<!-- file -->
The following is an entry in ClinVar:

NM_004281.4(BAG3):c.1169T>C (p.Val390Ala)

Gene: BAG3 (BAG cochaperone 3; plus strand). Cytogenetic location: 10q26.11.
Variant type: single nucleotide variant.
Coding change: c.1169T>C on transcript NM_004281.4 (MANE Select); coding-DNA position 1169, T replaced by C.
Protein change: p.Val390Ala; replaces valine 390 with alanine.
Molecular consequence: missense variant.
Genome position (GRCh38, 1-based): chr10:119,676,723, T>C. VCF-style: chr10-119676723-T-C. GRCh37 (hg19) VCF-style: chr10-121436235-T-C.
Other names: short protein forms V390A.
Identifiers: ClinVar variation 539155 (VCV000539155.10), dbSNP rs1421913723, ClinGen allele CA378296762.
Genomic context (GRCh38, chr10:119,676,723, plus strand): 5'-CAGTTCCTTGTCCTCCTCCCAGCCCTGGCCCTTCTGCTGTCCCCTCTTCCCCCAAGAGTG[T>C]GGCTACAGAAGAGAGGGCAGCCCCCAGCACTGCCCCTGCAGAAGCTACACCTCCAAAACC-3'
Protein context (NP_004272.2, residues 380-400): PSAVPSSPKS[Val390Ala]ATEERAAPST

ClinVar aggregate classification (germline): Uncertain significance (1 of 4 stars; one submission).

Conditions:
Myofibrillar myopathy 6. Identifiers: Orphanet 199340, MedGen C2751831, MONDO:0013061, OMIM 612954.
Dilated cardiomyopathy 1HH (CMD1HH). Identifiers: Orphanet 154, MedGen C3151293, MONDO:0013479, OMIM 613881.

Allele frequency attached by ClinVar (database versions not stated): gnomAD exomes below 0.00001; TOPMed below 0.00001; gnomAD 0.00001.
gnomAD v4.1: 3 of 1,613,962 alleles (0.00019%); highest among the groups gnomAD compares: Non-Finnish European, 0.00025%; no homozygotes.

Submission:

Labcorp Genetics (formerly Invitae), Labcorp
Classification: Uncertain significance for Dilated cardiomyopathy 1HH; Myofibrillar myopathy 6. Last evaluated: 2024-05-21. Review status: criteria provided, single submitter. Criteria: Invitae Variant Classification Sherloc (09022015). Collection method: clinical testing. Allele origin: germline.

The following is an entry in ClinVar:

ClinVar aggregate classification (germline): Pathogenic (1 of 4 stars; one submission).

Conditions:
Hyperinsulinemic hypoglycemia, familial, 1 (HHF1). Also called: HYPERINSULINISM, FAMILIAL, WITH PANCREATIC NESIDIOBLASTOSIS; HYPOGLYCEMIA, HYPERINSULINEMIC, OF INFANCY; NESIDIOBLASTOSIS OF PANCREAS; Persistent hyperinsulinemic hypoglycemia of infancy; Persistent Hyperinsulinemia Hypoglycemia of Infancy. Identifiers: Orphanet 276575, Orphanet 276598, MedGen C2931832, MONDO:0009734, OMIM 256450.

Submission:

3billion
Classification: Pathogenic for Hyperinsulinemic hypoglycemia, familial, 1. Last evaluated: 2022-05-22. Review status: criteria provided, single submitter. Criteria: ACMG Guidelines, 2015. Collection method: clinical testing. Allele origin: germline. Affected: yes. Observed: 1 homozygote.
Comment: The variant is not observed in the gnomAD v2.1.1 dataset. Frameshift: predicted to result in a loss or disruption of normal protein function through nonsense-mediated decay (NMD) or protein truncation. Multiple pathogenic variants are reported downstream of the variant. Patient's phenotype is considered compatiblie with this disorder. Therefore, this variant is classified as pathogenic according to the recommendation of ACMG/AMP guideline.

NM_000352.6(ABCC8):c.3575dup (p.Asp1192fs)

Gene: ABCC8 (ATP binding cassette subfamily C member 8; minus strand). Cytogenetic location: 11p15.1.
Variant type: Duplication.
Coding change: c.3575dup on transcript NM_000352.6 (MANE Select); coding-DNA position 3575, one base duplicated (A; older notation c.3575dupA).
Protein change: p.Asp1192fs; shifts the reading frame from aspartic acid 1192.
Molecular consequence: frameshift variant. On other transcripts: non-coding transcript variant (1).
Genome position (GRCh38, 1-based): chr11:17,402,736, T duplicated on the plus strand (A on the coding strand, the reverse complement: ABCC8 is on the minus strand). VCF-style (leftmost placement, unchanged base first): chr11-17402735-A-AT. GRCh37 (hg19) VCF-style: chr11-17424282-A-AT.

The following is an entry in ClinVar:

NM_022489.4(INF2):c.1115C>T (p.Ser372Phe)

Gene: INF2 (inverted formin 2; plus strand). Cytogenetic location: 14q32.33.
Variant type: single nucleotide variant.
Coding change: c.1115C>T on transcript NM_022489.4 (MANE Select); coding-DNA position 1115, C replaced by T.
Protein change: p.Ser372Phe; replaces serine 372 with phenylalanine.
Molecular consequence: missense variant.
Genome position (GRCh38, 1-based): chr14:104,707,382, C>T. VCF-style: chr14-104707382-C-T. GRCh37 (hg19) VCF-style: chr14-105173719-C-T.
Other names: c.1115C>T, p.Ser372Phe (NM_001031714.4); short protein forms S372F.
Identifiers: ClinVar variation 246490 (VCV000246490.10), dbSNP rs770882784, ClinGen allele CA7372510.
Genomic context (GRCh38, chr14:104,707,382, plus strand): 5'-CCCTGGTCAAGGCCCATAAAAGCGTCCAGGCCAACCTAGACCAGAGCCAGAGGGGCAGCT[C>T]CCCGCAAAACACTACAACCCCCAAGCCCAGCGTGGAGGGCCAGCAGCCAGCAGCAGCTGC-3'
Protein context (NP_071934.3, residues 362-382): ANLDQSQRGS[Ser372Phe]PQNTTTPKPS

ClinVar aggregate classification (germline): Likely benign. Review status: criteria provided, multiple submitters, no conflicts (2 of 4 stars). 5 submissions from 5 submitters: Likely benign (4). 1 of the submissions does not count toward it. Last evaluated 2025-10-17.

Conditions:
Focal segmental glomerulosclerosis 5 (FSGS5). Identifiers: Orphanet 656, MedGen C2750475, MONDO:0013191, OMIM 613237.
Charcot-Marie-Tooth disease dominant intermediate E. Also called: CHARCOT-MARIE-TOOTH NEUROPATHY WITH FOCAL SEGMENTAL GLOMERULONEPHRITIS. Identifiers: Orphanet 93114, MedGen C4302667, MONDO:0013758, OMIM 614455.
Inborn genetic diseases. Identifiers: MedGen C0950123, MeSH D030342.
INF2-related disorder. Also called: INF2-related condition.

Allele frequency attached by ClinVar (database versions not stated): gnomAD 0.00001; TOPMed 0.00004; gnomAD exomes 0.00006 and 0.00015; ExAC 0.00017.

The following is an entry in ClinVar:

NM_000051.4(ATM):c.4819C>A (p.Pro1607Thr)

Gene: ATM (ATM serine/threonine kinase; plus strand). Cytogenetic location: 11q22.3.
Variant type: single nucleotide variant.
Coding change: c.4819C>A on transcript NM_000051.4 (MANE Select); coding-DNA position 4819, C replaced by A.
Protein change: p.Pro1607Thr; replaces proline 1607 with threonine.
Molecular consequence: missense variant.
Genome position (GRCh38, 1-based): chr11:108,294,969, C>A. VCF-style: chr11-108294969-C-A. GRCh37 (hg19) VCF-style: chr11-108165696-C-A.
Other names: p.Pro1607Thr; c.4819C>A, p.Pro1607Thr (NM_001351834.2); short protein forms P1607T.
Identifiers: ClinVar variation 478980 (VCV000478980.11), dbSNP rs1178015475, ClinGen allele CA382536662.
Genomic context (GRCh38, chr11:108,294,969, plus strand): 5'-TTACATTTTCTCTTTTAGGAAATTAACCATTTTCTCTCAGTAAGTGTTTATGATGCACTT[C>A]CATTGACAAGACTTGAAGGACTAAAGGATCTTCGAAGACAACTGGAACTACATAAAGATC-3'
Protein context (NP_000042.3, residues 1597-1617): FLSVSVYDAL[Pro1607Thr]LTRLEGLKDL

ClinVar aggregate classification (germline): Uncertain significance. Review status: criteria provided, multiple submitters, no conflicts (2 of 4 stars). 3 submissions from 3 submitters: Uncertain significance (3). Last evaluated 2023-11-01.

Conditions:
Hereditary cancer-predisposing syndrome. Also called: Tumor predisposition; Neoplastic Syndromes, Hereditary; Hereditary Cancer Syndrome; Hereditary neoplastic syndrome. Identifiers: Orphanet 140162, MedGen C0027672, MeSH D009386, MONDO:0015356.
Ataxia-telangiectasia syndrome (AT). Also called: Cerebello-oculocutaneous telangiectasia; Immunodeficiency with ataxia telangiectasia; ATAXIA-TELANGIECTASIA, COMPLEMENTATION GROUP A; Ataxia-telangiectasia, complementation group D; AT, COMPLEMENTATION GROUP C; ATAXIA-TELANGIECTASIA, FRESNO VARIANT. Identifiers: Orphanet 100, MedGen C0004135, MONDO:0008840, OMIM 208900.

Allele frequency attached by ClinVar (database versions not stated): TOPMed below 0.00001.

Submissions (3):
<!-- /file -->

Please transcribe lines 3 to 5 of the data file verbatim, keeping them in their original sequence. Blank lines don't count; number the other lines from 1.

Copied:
Gene: BAG3 (BAG cochaperone 3; plus strand). Cytogenetic location: 10q26.11.
Variant type: single nucleotide variant.
Coding change: c.1169T>C on transcript NM_004281.4 (MANE Select); coding-DNA position 1169, T replaced by C.